Stack Overflow is a community of 4.7 million programmers, just like you, helping each other.

Join them; it only takes a minute:

Sign up
Join the Stack Overflow community to:
  1. Ask programming questions
  2. Answer and help your peers
  3. Get recognized for your expertise

I need to include a .h file to my project which will be supplied at the runtime. Since .h files are linked at linking time i am unable to include .h file. So i decided to write a dummy program which would create .h file and then i would call my actual program. Is there anyway to do this. Or any other solution is possible. I basically need to create a .h file before my program starts execution and need to link it up to my program. i actually should take a file which is created by user, parse the file and then create a structure with the fields present in that file.for example if the file contains the following data:- fno:int:4,fname:char:30,ftype:int:4 then i should create a structure like struct somename { int fno; char fname[30]; int ftype }; Then i should be able to create instances of the structure created. This is what i like to do

share|improve this question
    
As Steve said - don't do this. :-) – Prof. Falken Nov 10 '10 at 14:23

dlopen is a solution. It allows to load dynamic library at runtime.

  • Compile your dummy program as a dynamic library.
  • Make use of dlopen on your .so
  • Call any function you need as if it has been linked by gcc (see dlsym).
share|improve this answer
4  
+1 but also: don't do this. Solve the real problem instead of this crazy problem that you've created for yourself in an attempt to solve the real problem ;-) – Steve Jessop Nov 10 '10 at 14:13
    
I agree with Steve. dlopen is basically for plugins (I still don't get if that's what you're doing by the way) – log0 Nov 10 '10 at 16:30

What you can do is:

  • create .h file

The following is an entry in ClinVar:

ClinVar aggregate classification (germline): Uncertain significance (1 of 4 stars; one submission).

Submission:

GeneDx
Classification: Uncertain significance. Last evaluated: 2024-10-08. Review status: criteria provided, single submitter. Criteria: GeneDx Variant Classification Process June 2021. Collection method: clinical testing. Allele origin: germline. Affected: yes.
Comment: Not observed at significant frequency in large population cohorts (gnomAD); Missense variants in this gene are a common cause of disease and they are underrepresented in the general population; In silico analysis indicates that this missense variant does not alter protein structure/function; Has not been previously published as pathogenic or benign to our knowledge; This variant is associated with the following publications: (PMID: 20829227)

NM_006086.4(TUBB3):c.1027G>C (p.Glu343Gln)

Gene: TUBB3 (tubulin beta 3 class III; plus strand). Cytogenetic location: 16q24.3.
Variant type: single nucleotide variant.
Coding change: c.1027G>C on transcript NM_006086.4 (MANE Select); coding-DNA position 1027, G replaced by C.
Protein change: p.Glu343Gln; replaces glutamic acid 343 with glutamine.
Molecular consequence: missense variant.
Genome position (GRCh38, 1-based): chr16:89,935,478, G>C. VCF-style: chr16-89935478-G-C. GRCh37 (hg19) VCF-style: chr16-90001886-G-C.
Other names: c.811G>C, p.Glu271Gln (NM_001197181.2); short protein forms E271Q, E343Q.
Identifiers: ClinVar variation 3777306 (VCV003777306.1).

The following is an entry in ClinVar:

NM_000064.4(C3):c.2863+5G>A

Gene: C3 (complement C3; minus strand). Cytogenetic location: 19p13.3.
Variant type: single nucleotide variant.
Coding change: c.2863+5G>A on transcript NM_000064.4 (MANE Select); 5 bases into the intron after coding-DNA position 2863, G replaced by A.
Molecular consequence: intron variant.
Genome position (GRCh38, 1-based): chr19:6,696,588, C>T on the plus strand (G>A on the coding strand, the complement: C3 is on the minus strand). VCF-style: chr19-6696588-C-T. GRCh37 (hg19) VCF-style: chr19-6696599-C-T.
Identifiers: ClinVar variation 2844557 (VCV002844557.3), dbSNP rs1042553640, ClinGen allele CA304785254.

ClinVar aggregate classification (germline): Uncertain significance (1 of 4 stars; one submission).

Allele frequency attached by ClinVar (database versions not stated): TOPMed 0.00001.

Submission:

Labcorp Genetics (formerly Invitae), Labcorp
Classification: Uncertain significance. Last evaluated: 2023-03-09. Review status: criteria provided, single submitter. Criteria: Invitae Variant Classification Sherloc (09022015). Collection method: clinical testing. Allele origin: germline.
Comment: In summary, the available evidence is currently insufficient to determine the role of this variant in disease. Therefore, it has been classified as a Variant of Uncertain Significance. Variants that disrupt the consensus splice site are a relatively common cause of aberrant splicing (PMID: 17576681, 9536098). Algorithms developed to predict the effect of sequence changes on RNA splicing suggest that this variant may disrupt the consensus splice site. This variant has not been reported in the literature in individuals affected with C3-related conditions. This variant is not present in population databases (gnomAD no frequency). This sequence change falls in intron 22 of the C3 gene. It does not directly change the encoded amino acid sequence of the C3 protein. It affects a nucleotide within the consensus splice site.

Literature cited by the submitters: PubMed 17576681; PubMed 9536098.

• fork
    • if in child: execve
    • if in father: wait (or not, depends on what you want to do)
share|improve this answer

I would use a Makefile; your program would receive the header file at runtime, (perhaps check it?) then execve() the make command passing the name of the file.

However, this sounds very cumbersome; perhaps you are trying to achieve something with the wrong tool. Maybe you want to use some scripting first? Or write two separate programs..? What are you trying to do?

share|improve this answer
    
i actually should take a file which is created by user, parse the file and then create a structure with the fields present in that file.for example if the file contains the following data:- fno:int:4,fname:char:30,ftype:int:4 then i should create a structure like struct somename { int fno; char fname[30],int ftype }; Then i should be able to create instances of the structure created. This is what i like to do – nikhil Nov 10 '10 at 19:52
    
@nikhil: consider using python and executing C code from within it if you're concerned about performances. Your approach is quite difficult, since you're basically trying to write a parser to check for the syntax and to allocate memory.. good luck avoiding errors there. – lorenzog Nov 10 '10 at 21:53

Your Answer

 
discard

By posting your answer, you agree to the privacy policy and terms of service.

Not the answer you're looking for? Browse other questions tagged or ask your own question.